Conviviality’s profits rise by more than £13m

Conviviality has seen its profits before tax soar by more than £13.4m – an increase of 147% on the same period last year – to around £22.5 million.

Conviviality’s CEO Diana Hunter

The boost came on the back of sales, which rose more than 85% in the year to 30 April to £1,560 million, up from £841 million the previous year, it announced today in its final results.

In addition, the adjusted profit before tax doubled to £45.8 million, an increase of 111% on the previous year, “demonstrating the significant strength of the combined group”, it noted, with around £6m of “synergies” made over the year due to the quicker than expected integration of its newly acquired businesses and “significant progress” on its logistics strategy.

Adjusted EBITDA also doubled, up from £30.2 million to £60.9 million, and net debt grew below expectations, to £95.7 million.

There was a “pleasing” improvement in confidence in its retail division, Conviviality Retail which saw like-for-like sales up 0.5% overall, and like-for-likes at Wine Rack up 4%, which CEO Diana Hunter said reflected the importance of a specialist high street proposition. Multisite franchisees also outperformed the Group by 2.1% like-for-likes. Meanwhile, overall sales across Conviviality Retail grew 6.1% to £374 million, up from £359 million the previous year, with approximately 50% of sales from beers, wines and spirits categories.

Conviviality Direct saw sales up 6.4%, to £1.04 billion, and it noted that Bibendum wine customers were increasingly buying across all categories, showing penetration increasing from 5% to 12%, with spirits at Bibendum’s regional business up 43.7% and  business up by 21%, it said

Conviviality Trading also saw sales up 1% to £146 million, with sales at events up 37% over the previous year, and sales at Peppermint up 46% over the year.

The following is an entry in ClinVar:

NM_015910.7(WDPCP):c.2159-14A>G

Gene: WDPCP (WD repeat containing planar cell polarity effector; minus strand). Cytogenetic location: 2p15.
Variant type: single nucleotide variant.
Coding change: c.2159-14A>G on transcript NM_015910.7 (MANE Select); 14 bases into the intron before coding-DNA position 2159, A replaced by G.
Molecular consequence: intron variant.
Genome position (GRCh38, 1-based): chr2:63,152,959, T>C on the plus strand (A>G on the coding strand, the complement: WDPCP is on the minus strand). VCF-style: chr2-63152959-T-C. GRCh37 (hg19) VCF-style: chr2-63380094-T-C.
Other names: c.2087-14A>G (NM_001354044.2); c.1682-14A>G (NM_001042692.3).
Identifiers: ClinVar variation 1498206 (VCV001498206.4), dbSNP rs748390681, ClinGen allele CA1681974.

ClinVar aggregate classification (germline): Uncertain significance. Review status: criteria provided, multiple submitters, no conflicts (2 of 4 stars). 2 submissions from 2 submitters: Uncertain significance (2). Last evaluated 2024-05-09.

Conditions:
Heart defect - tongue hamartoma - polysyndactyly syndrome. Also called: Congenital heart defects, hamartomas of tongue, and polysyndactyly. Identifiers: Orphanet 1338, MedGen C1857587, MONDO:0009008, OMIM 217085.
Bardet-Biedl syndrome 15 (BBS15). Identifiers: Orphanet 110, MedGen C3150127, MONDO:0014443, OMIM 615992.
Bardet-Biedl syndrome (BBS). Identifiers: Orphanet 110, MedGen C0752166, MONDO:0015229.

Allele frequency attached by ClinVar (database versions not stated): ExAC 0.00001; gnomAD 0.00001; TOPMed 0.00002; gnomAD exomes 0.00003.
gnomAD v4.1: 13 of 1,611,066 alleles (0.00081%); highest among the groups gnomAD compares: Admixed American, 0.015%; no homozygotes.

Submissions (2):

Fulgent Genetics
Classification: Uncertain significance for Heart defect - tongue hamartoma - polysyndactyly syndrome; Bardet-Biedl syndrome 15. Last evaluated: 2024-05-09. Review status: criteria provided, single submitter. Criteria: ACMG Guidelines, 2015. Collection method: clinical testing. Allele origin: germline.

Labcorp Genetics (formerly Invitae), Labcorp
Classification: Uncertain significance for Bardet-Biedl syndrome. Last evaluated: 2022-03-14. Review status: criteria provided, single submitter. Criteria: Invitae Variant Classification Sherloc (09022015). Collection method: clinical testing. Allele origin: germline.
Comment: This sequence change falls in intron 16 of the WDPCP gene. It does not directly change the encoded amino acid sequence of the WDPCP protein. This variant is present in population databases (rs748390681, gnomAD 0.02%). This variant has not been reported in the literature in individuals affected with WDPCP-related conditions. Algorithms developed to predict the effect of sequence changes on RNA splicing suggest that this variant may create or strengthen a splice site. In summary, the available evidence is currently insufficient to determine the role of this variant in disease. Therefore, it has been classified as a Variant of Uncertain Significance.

Chief executive officer Diana Hunter said she was pleased to report the strong results, that demonstrated the company’s “focus and commitment” as well as its new entrepreneurial and innovative culture and strong ties with its supplier partners.

“The balance we have created across the enlarged group, and resilience this creates, gives us confidence in the future success of the business,” she said. “We firmly believe there is exciting potential for significant organic growth of the our businesses, with further potential opportunities to build on the current platform.”

Chairman David Adams added that the enlarged company had a robust business model providing unique positioning with both its suppliers and its customers.  “As the UK economic and political environment remains uncertain, we believe that Conviviality has the flexibility to succeed through our unique model spanning both the on- and off-trade,”

The group said there was significant opportunity to address costs within the supply chain, noting that it expected to generated buying benefits of around £2 million during the 2019 financial year on the back of its increasing group buying heft. Under group wine buyer Andrew Shaw, the team has around 430 wine suppliers, 72% of which are exclusive to the group, supplying more than 3,000 exclusive wines our of nearly 5,000 skus. This year has also seen it boost its range of fine and ‘esoteric’ wines.

Hunter was named as The Drinks Business’ Woman of the Year in the 2017’s Drinks Business Awards, for her work transforming the business from an alcohol, impulse and tobacco wholesaler serving franchised off-licence business Bargain Booze into Conviviality PLC,  the UK’s largest drinks wholesaler and distributor, and steering it through a string of acquisitions, including Matthew Clark in October 2015, events agency Peppermint and Bibendum PLB in May 2016. The company now supplies the multiple grocers, independent off-trade and its own franchised businesses, as well as the on-trade and events.

One Response to “Conviviality’s profits rise by more than £13m”

  1. Alice says:

    I don’t understand the numbers? Matthew Clark turned over £811 million in the year that they were purchased for £200 million and it was stated that the combined turnover including Bargain Booze etc would be £1.1+ billion, possibly closer to 1.2 billion. Bibendum was then bought for another £60 million and their turnover when added to the numbers (including Peppermint etc) was supposed to be £1.4 billion +, with forecasting above 1.5 billion. They have now stated that they have turned over 1.56 billion and are up by 85% !!!! Can Drinks Business please explain the numbers for numbskulls like me! Are they trying to justify to The City the fact that they spent so much or that they have nearly £100 million of net debt? The numbers just don’t add up. It would be good for the general trade to see a breakdown of 2016 v 2017 for all business units.

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